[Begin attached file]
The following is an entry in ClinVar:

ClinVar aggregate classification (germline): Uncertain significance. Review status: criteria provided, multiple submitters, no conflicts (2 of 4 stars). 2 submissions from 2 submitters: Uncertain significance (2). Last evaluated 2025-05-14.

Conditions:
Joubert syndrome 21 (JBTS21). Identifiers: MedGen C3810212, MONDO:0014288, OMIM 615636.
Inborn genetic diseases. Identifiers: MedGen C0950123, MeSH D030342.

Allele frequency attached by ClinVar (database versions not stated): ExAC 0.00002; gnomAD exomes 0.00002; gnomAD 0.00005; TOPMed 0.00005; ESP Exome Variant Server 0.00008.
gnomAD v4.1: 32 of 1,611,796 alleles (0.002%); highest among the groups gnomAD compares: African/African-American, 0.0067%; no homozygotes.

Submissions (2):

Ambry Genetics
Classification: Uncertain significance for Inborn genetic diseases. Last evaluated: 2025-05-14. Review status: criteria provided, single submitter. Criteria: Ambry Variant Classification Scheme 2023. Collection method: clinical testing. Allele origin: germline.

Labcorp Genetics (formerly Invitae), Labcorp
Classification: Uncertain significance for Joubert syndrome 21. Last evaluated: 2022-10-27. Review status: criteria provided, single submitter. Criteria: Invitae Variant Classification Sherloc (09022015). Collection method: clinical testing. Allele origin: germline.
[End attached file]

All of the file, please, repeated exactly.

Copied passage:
The following is an entry in ClinVar:

ClinVar aggregate classification (germline): Uncertain significance. Review status: criteria provided, multiple submitters, no conflicts (2 of 4 stars). 2 submissions from 2 submitters: Uncertain significance (2). Last evaluated 2025-05-14.

Conditions:
Joubert syndrome 21 (JBTS21). Identifiers: MedGen C3810212, MONDO:0014288, OMIM 615636.
Inborn genetic diseases. Identifiers: MedGen C0950123, MeSH D030342.

Allele frequency attached by ClinVar (database versions not stated): ExAC 0.00002; gnomAD exomes 0.00002; gnomAD 0.00005; TOPMed 0.00005; ESP Exome Variant Server 0.00008.
gnomAD v4.1: 32 of 1,611,796 alleles (0.002%); highest among the groups gnomAD compares: African/African-American, 0.0067%; no homozygotes.

Submissions (2):

Ambry Genetics
Classification: Uncertain significance for Inborn genetic diseases. Last evaluated: 2025-05-14. Review status: criteria provided, single submitter. Criteria: Ambry Variant Classification Scheme 2023. Collection method: clinical testing. Allele origin: germline.

Labcorp Genetics (formerly Invitae), Labcorp
Classification: Uncertain significance for Joubert syndrome 21. Last evaluated: 2022-10-27. Review status: criteria provided, single submitter. Criteria: Invitae Variant Classification Sherloc (09022015). Collection method: clinical testing. Allele origin: germline.